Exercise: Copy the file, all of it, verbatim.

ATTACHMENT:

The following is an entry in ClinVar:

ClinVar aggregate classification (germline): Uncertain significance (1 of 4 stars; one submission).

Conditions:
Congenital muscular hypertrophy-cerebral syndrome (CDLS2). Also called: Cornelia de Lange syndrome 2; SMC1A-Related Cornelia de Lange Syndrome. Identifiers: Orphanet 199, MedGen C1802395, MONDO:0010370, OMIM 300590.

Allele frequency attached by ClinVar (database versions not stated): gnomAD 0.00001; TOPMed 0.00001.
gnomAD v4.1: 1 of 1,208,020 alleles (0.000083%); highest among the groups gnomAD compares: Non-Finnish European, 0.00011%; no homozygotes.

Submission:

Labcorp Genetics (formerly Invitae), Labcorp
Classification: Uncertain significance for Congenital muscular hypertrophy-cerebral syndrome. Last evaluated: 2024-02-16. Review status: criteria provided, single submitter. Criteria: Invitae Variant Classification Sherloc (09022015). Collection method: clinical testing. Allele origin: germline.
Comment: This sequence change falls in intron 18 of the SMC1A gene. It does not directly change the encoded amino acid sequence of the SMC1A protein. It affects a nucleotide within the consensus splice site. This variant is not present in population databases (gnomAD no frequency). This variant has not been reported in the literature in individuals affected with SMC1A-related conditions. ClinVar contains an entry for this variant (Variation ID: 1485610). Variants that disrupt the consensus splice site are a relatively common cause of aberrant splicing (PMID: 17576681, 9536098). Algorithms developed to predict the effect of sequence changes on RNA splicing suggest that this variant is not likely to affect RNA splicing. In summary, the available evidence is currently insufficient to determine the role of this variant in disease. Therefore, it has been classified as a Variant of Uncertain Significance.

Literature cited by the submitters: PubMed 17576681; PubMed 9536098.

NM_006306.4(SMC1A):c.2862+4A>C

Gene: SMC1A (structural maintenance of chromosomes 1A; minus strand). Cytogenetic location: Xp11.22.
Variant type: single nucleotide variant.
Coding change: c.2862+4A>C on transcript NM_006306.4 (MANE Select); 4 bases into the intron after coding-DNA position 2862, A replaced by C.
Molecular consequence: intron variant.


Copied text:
The following is an entry in ClinVar:

ClinVar aggregate classification (germline): Uncertain significance (1 of 4 stars; one submission).

Conditions:
Congenital muscular hypertrophy-cerebral syndrome (CDLS2). Also called: Cornelia de Lange syndrome 2; SMC1A-Related Cornelia de Lange Syndrome. Identifiers: Orphanet 199, MedGen C1802395, MONDO:0010370, OMIM 300590.

Allele frequency attached by ClinVar (database versions not stated): gnomAD 0.00001; TOPMed 0.00001.
gnomAD v4.1: 1 of 1,208,020 alleles (0.000083%); highest among the groups gnomAD compares: Non-Finnish European, 0.00011%; no homozygotes.

Submission:

Labcorp Genetics (formerly Invitae), Labcorp
Classification: Uncertain significance for Congenital muscular hypertrophy-cerebral syndrome. Last evaluated: 2024-02-16. Review status: criteria provided, single submitter. Criteria: Invitae Variant Classification Sherloc (09022015). Collection method: clinical testing. Allele origin: germline.
Comment: This sequence change falls in intron 18 of the SMC1A gene. It does not directly change the encoded amino acid sequence of the SMC1A protein. It affects a nucleotide within the consensus splice site. This variant is not present in population databases (gnomAD no frequency). This variant has not been reported in the literature in individuals affected with SMC1A-related conditions. ClinVar contains an entry for this variant (Variation ID: 1485610). Variants that disrupt the consensus splice site are a relatively common cause of aberrant splicing (PMID: 17576681, 9536098). Algorithms developed to predict the effect of sequence changes on RNA splicing suggest that this variant is not likely to affect RNA splicing. In summary, the available evidence is currently insufficient to determine the role of this variant in disease. Therefore, it has been classified as a Variant of Uncertain Significance.

Literature cited by the submitters: PubMed 17576681; PubMed 9536098.

NM_006306.4(SMC1A):c.2862+4A>C

Gene: SMC1A (structural maintenance of chromosomes 1A; minus strand). Cytogenetic location: Xp11.22.
Variant type: single nucleotide variant.
Coding change: c.2862+4A>C on transcript NM_006306.4 (MANE Select); 4 bases into the intron after coding-DNA position 2862, A replaced by C.
Molecular consequence: intron variant.